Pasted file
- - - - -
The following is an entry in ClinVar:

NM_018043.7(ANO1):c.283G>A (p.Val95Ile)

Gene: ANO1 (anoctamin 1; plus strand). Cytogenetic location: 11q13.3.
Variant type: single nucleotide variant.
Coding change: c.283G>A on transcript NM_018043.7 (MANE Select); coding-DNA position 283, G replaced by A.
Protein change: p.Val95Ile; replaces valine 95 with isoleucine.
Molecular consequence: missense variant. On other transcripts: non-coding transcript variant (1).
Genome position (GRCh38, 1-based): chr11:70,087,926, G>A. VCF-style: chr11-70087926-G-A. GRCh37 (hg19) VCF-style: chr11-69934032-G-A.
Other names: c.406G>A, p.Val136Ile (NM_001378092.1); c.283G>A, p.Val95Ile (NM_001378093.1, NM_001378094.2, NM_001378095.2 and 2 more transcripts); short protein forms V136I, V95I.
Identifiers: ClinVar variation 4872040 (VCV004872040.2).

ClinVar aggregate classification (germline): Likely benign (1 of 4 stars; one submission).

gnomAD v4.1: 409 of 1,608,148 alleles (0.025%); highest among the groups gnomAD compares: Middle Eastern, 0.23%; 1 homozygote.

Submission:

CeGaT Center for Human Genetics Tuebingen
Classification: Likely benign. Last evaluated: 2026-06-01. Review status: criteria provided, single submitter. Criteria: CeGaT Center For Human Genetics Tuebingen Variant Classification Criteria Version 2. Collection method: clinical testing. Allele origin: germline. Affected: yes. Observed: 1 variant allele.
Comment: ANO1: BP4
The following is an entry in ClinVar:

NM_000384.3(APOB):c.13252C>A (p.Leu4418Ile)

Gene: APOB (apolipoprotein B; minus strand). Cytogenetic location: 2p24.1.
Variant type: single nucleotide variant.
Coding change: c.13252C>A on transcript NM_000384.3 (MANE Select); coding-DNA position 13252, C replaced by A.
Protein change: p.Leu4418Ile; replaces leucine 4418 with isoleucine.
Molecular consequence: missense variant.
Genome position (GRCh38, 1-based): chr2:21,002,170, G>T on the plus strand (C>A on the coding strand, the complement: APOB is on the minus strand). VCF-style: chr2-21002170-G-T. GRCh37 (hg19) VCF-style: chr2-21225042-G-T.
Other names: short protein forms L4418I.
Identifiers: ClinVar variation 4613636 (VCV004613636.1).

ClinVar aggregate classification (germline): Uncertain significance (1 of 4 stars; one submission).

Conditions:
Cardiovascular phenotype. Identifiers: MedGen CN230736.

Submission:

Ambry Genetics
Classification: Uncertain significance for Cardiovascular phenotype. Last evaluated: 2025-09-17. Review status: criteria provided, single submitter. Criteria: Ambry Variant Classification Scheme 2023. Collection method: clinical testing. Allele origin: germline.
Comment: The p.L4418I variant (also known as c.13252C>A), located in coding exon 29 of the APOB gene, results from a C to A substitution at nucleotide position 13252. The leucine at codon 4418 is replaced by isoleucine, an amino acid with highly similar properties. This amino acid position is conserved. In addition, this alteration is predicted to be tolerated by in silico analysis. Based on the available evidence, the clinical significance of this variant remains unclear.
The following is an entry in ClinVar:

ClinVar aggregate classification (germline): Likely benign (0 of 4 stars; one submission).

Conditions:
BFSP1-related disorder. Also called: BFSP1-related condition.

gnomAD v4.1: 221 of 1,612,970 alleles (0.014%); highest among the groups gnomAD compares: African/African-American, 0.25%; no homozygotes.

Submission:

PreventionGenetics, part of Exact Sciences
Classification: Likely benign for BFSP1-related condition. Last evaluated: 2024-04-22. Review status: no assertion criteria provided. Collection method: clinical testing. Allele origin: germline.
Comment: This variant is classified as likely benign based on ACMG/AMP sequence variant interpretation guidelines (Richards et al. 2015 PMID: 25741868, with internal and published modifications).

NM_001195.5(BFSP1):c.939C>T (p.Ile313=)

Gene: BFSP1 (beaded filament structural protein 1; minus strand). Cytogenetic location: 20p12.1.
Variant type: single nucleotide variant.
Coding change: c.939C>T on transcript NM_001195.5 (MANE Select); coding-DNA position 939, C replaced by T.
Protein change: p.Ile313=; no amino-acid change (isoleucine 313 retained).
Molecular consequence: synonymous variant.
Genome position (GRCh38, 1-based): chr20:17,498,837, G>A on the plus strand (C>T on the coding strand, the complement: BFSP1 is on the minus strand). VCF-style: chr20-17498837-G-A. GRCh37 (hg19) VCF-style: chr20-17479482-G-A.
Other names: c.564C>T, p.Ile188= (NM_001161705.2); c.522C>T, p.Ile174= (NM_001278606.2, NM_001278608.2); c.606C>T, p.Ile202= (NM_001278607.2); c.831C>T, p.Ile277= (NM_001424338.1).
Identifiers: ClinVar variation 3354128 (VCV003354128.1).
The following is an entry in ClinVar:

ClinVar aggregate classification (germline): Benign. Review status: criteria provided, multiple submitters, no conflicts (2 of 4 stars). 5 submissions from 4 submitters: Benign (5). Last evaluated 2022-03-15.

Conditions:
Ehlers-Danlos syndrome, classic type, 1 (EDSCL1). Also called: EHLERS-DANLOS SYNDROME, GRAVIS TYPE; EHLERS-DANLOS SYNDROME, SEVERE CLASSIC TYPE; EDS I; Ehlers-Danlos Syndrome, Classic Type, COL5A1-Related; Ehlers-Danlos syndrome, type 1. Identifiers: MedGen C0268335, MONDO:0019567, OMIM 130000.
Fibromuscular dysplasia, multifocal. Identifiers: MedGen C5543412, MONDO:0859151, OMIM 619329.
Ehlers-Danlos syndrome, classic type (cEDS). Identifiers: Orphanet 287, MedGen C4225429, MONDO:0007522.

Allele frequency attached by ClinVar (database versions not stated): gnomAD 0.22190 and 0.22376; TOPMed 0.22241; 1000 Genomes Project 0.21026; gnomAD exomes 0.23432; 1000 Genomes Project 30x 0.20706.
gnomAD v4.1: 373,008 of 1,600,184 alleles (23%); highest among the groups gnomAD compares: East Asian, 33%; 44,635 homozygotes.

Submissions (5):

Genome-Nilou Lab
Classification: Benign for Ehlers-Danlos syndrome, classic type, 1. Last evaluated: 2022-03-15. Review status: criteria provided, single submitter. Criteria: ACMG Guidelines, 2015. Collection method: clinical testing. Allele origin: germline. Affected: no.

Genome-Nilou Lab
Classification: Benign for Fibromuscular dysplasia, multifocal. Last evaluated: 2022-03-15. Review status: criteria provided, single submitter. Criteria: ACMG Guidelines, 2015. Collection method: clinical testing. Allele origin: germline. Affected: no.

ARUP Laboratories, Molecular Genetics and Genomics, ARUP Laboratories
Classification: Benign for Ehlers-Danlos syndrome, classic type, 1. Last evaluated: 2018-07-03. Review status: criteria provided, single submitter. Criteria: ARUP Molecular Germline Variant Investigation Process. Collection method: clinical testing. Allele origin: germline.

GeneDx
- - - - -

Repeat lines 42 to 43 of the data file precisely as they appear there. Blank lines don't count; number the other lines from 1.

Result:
Comment: This variant is classified as likely benign based on ACMG/AMP sequence variant interpretation guidelines (Richards et al. 2015 PMID: 25741868, with internal and published modifications).

NM_001195.5(BFSP1):c.939C>T (p.Ile313=)